From an Environmental Economics standpoint, is giant rabbit breeding going to have any harsh effects on the environment in North Korea? This shouldn’t be the case. Karl says that the rice, potatoes, and grass that are abundant in the Northern state are sufficient in being able to raise these rabbits that consume over 2 pounds of food per day.
Will these rabbits affect the market of livestock in North Korea? This is actually a trick question. North Korea is a communist state with a command economy, opposite of the free market that we enjoy in the United States, meaning that the economy is ran by the government.
So are bunny rabbits the magic solution to eliminating hunger in North Korea? It is likely that this will not be the “magic” solution, but a good beginning to solving the problem at hand. These giant bunnies will definitely bring a new perspective to the livestock industry.
Posted by JP Clift at 2/12/2007 04:09:00 PM
Big Lots is getting ready for a leadership position in the closeout industry. To do this they launched a 27 million dollar television campaing nationally. This was to reinforce that closeout shopping is really smart shopping to its customers. Big Lots made some commercials with some famous people that everyone would know. They made these commercials for another reason also. That reason was because "They were the leaders in what they do but they need to act like the leaders". That was a statement from the CEO Mike Potter. The campaing introduce Big Lot name brand items into more households. Thirty-seven percent more household to be exact! Don't always let the commercial get to you and then go out and buy the product... This is not always a good thing.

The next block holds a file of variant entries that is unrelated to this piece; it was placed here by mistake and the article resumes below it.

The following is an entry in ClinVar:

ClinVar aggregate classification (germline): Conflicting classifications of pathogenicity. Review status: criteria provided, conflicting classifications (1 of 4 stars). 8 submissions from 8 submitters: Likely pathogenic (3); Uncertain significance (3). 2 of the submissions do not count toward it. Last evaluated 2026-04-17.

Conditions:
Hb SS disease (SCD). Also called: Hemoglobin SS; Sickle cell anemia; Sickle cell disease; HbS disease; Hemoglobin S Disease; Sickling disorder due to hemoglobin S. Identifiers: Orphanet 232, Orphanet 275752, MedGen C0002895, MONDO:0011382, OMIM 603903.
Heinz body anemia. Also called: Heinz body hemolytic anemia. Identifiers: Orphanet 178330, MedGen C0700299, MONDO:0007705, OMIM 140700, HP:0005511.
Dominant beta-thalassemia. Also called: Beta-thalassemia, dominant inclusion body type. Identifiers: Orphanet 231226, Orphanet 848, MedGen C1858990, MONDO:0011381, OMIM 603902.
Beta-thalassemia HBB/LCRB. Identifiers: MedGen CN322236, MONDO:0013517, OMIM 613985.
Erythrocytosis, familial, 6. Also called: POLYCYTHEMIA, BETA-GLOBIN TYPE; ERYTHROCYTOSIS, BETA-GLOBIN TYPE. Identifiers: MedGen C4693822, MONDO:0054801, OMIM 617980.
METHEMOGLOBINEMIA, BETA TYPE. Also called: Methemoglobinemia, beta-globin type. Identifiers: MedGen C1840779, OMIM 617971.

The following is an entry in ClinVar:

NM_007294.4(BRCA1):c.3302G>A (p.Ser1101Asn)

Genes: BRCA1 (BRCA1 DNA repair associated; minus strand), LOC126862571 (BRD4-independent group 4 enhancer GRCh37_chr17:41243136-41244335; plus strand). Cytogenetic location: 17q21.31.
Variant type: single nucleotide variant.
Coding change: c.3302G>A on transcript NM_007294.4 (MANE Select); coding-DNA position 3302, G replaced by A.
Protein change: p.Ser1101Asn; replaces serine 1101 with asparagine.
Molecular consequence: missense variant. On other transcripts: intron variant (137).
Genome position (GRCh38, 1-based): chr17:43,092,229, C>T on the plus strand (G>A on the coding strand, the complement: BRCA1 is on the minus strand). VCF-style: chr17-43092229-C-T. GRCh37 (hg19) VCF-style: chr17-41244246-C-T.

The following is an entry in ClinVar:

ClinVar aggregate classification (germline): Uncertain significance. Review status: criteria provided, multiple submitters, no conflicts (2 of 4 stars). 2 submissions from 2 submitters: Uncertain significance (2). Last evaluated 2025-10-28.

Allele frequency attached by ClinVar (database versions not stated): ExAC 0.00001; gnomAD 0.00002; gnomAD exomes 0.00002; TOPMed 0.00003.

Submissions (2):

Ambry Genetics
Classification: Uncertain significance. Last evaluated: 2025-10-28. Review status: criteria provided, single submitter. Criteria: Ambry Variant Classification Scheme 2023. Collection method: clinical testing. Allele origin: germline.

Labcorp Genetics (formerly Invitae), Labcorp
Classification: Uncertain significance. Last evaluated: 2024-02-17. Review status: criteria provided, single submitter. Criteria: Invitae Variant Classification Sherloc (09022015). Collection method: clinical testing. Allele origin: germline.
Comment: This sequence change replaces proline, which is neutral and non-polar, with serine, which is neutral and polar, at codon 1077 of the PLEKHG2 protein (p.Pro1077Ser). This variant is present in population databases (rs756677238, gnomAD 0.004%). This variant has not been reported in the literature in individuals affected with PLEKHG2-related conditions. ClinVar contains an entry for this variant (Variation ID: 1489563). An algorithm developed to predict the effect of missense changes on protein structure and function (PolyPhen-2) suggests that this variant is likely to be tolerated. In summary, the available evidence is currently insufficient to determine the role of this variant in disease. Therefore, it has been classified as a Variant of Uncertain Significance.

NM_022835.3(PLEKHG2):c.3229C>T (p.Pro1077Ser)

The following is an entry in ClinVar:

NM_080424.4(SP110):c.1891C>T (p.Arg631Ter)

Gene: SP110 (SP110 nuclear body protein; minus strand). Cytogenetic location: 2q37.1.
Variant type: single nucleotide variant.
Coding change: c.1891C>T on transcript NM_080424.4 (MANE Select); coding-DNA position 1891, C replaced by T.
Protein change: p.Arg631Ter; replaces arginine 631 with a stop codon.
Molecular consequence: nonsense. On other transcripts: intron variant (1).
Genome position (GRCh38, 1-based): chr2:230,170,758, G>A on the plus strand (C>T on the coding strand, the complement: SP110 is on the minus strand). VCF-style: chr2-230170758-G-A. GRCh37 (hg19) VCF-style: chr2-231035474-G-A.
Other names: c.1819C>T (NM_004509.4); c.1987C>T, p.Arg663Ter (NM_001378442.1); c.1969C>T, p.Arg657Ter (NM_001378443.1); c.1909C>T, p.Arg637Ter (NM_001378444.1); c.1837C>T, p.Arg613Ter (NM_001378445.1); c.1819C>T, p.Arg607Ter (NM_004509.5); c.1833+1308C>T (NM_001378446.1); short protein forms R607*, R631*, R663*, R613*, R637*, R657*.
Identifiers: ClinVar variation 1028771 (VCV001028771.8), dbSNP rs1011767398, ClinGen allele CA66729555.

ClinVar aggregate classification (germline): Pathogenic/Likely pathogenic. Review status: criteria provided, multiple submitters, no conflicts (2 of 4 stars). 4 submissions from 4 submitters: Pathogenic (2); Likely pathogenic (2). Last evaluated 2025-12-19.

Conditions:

During the past few weeks Major League Baseball has announced that it intends to sell the rights of several out-of-market games (Games that cannot be seen in your area) to DirecTV. DirecTV plans to offer the games for $179 games a year. However, Senator John Kerry has publicly criticized the pending deal, and is going to try and put a stop to it. Kerry says that Major League Baseball and DirecTV are, "marshalling their forces to go out and make money while cutting out fans." He continued to say, "There's a whole movement towards fans being screwed by consolidation which raises prices and lowers options. John Kerry plans to probe the deal, but in the article he expressed doubts on whether or not he would be successful. This story, is also similar to another story I heard a while back. Most people believe that in the very near future, in order to watch a particular sporting event you will have to buy it through pay-per view. Is this fair to the public or does that even matter any more?
Posted by Jordan Gottke at 2/12/2007 09:58:00 AM
General Motors has discovered new technology that uses electricity to drive the wheels and uses different types of the propulsion system. It is powered by a 110 volt battery that can drive for 40 miles and then switch to gasoline when the battery dies. This type of car is not expected to be on the market for another three to five years. This new technology will change the way cars are made and driven.
Posted by Brian H at 2/12/2007 02:42:00 AM